7. Select the folder in the left hand pane (it should read Flex) and all the files that are inside it will populate the right hand pane if you just check the checkbox nothing will be displayed so just click on the folder name and ignore the checkbox altogether.Ant Panel
  8. Select the build.xml checkbox and deselect anything else within this folder that may have been selected by accident.
  9. Click Finish.
  10. The build.xml file should now be in your build folder inside the root of yo project.
  11. Now open the Ant panel in Flex Builder (if you haven’t updated Flex Builder so that Ant is installed yet you need to this first – see the link to Peter Elst’s article above).
  12. With The Ant panel open click and drag the build.xml file on to the Ant panel and release it. If do it correctly it will appear in the panel and you can expand it to display the tasks that can be accessed through this particular script. The one that is highlighted in blue is the default and will run all the related sub tasks that are associated with it if executed.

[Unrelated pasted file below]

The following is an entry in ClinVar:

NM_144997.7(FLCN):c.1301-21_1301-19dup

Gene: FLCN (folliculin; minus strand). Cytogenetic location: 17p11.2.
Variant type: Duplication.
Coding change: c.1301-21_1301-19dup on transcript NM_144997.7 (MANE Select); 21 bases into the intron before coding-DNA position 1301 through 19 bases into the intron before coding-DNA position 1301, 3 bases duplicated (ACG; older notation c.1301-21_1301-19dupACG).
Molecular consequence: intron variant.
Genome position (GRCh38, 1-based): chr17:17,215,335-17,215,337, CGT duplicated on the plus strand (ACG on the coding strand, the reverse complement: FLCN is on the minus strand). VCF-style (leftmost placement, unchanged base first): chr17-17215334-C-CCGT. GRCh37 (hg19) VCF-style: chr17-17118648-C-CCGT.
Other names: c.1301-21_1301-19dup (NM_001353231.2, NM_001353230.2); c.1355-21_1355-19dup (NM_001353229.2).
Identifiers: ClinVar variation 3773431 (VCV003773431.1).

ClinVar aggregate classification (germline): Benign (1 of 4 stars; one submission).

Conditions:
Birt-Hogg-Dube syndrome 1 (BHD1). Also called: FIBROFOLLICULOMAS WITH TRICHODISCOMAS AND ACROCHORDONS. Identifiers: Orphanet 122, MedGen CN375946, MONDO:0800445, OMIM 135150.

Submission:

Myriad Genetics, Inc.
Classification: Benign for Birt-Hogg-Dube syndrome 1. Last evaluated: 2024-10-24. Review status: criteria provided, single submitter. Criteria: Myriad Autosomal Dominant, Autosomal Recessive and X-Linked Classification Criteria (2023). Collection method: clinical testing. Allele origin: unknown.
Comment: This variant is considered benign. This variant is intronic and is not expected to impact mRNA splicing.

So that’s the script imported. We’ll leave it there for the moment and come back to it once we have sorted out the other two scripts (GenerateManifest.sh and GenerateConfig.sh).

Now these files are in your user space and they need to be interacted with by Flex Builder so you’ll need to make a couple of alternations to these files to make sure that they are accessible to it. Firstly you need to make sure that the can be executed (by default files created cannot be executed so you need to set the flag that allows this).

  1. We need the Terminal for this so open it up and set the location to the Flex folder. To do this type the following into the terminal window: cd ~/Documents/Scripts/Flex/ With this done we are now inside the folder that holds our scripts so we can now “operate” on them.
  2. So we need to make them executable and to do this we need to apply some commands via the terminal – don’t worry if you’ve never used the terminal before, just follow my lead and you’ll be fine.
  3. In the terminal type the following: chmod 755 Generate* This just makes sure that the files are executable so that they can actually be run by the Ant script (or the terminal if you supply the correct parameters).